Leukocyte filtration of blood cardioplegia
attenuates myocardial damage and inflammation†
Francesco Onorati*, Francesco Santini, Tiziano Menon, Enrico Amoncelli, Francesco Campanella,
Kostantinos Pechlivanidis, Giuseppe Faggian and Alessandro Mazzucco
Division of Cardiac Surgery, University of Verona Medical School, Verona, Italy
* Corresponding author. Division of Cardiac Surgery, University of Verona, Piazzale Stefani 1, 37126 Verona, Italy. Tel: +39-045-8123853; fax: +39-045-8123308;
e-mail: firstname.lastname@example.org (F. Onorati).
Received 20 October 2011; received in revised form 3 January 2012; accepted 5 January 2012
OBJECTIVES: Leukocyte filtration of blood cardioplegia (cLkF) is postulated to reduce ischaemia–reperfusion myocardial injury.
Contradictory results have been published and few studies have addressed perioperative cytokine leakage and haemodynamic status
METHODS: Thirty patients undergoing isolated aortic valve replacement were randomized to cLkF (cLkF-Group) or to standard cold
blood cardioplegia (S-Group). Troponin I (TnI) and lactate were sampled from the coronary sinus at reperfusion. Peripheral TnI and
lactate were collected preoperatively at admission, and in the intensive care unit (ICU) at 8, 12, 36 and 60 h postoperatively. Cardiac
index (CI), indexed systemic vascular resistances, cardiac cycle efficiency (CCE) and central venous pressure (CVP) were registered pre-
operatively, at admission to the ICU and at the 6th, 12th, 18th, 24th and 36th postoperative hour. IL-6, IL-8, TNF-alpha and IL-10 were
sampled preoperatively, at reperfusion, on admission to the ICU and the 6th, 18th and 24th postoperative hours.
RESULTS: The cLkF group showed lower TnI (2.4±0.4 vs. 5.1± 0.8 μg/l, P=0.0001) and lactate (0.9±0.1 vs. 1.6 ±0.2 mmol/l, P=0.0001)
from the coronary sinus at reperfusion. TnI levels (group-P= 0.0001, group× time-P< 0.0001) and lactate (group×time-P= 0.001)
remained lower postoperatively after cLkF. Ventricular defibrillation at aortic declamping was less common in the cLkF-Group (33.3% vs.
S-Group: 93.3%; P= 0.002). Cytokines demonstrated significant postoperative leakage (time-P=0.0001 in both groups for IL-6, IL-8, TNF-
alpha, IL-10), with lower pro-inflammatory (IL-6 group-P= 0.0001, group×time-P=0.0001; IL-8 group-P= 0.0001, group×time-P=0.007;
TNF-alpha group-P=0.0001; group× time-P= 0.012) and higher anti-inflammatory cytokine secretion after cLkF (IL-10 group-P= 0.005).
Perioperative haemodynamic indices proved to be similar between the two groups (group-P=NS for CI, SVRI, CCE and CVP).
CONCLUSIONS: cLkF during blood cardioplegia attenuates myocardial ischaemia/reperfusion injury and reduces perioperative leakage of
TnI, lactate and pro-inflammatory cytokines. These data did not result in a better haemodynamic status.
Keywords: Myocardial protection • Leukocyte filtration • Ischaemia–reperfusion injury • Inflammation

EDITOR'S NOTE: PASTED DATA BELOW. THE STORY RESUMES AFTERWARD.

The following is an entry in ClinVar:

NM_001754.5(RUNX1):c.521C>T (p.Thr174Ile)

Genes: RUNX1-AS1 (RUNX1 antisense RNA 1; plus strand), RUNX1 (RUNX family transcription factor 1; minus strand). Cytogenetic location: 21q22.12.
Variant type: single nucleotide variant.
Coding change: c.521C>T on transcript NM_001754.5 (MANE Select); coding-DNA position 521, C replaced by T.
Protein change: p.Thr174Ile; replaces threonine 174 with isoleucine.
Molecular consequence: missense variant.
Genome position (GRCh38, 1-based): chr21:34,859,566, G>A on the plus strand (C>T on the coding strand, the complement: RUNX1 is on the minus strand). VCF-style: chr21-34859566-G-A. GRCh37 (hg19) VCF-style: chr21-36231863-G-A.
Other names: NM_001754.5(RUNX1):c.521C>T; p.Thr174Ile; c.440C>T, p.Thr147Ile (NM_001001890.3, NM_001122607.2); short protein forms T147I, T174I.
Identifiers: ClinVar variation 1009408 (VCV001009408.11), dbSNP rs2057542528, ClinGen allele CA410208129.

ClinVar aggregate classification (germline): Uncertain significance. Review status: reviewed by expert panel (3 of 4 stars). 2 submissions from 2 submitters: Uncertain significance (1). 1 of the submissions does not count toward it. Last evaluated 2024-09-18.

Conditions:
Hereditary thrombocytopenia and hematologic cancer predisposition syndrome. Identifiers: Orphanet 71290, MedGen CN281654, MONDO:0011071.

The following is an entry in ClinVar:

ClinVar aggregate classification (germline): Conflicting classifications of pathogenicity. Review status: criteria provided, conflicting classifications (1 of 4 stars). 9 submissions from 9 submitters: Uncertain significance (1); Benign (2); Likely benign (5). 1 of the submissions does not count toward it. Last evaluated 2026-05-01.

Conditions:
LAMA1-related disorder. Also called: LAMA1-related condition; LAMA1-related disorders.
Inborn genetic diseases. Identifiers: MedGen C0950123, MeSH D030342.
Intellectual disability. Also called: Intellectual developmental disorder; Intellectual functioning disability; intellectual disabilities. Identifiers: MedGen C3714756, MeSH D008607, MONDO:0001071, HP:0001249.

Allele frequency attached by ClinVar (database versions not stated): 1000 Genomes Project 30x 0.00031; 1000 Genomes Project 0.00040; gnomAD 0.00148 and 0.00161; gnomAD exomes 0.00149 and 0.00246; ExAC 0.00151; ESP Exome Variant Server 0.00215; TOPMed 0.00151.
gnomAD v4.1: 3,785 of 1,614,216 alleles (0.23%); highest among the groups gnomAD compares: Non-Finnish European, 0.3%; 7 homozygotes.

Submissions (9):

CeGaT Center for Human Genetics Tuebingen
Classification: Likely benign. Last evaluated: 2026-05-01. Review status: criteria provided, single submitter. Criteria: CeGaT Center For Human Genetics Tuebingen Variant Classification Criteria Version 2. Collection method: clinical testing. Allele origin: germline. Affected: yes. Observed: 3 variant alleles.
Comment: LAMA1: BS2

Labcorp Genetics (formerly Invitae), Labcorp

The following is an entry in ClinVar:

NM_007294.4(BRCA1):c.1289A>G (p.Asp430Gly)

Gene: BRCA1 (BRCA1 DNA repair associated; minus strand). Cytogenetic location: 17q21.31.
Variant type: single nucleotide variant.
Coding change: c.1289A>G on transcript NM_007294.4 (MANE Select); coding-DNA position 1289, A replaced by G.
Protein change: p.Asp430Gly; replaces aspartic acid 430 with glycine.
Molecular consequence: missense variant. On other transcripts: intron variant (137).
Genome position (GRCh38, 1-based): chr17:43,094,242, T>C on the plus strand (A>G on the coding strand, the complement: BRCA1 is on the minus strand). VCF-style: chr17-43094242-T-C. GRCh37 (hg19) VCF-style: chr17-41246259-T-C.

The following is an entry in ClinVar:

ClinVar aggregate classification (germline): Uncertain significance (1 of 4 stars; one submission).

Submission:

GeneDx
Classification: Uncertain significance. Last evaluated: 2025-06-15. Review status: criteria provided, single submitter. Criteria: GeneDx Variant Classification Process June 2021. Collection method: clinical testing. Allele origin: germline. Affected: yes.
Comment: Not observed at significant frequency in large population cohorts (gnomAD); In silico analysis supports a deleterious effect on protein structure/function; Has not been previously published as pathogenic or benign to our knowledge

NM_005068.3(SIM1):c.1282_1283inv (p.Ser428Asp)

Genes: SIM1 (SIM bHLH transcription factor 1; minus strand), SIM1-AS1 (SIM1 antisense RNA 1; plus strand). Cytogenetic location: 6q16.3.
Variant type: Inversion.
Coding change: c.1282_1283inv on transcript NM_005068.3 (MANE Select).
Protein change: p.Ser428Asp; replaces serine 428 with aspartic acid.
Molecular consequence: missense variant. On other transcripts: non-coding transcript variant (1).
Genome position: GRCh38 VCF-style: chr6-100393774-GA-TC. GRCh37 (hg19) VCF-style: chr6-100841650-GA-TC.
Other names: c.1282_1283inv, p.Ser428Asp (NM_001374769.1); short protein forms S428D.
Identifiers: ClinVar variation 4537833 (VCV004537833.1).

Since Buckberg and Calafiore demonstrated the superiority of
blood cardioplegia over crystalloid cardioplegia with regard to
oxygen and substrate supply, buffering systems and antioxidant
scavengers, its use has widened to become the most employed
solution to achieve myocardial protection in cardiac surgery .
Despite its well-recognized superiority, however, the presence of
leukocytes and platelets was soon proved able to worsen to
some extent myocardial ischaemia/reperfusion injury either by
direct tissue damage or by indirect micro-vascular plugging [1,
2]. Accordingly, leukocyte depleting filters were introduced to
reduce myocardial damage in view of their ability to selectively
catch circulating activated neutrophils and platelets [2, 3].
Different strategies, based on the location on the cardiopulmon-
ary bypass (CPB) system of the leukocyte-depleting filters and
the duration of filtration, have been suggested: accordingly, sys-
temic filters were used to remove activated leukocytes from the
systemic arterial line or from the venous line of the CPB, either
throughout the CPB or only during reperfusion after aortic
declamping; cardioplegic filters were employed to remove leu-
kocytes from blood cardioplegia throughout its administration or
only at reperfusion before aortic declamping; other dedicated
devices were tested to filter the salvaged blood or the allogeneic
blood transfusions regardless of the timing of CPB [2, 4–9];
finally, some authors have suggested the concept of ‘total leuko-
cyte control’ by a multilevel continuous filtering of the arterial
line, the cardioplegic line and of all the external blood products
. Despite encouraging findings in animal models, however ,
contradictory results were reached in the clinical practice, mostly
due to the heterogeneity of patients, interventions and strategies
†Presented at the 6th Biennial Meeting of the Society for Heart Valve Disease &
Heart Valve Society of America, Barcelona, Spain, 25–28 June 2011.
© The Author 2012. Published by Oxford University Press on behalf of the European Association for Cardio-Thoracic Surgery. All rights reserved.
European Journal of Cardio-Thoracic Surgery 43 (2013) 81–89
doi:10.1093/ejcts/ezs145Advance Access publication 30 March 2012
in cardioplegic leukocyte filtration (cLkF) usage, the presence of
coronary disease, the case mix in terms of myocardial metabolic
demands, cardiac diseases, indications, etc. . Furthermore, al-
though the majority of these studies focused on the biochemical
markers of myocardial damage (i.e. CPK, troponins) and on the
incidence of myocardialstunning/perioperative
infarctions, no one paralleled the latter outcome with actual
haemodynamic indices and/or with perioperative cytokine
leakage . Another variable systematically overlooked in previ-
ous studies concerns the hypertrophied heart, notoriously more
susceptible to ischaemia/reperfusion injury than the normal
heart during cardioplegic arrest and more prone to neutrophil-
mediated reperfusion damage afterwards . Accordingly, the
higher the ischaemic damage in the hypertrophied heart, the
more the potential benefit achievable by cLkF usage .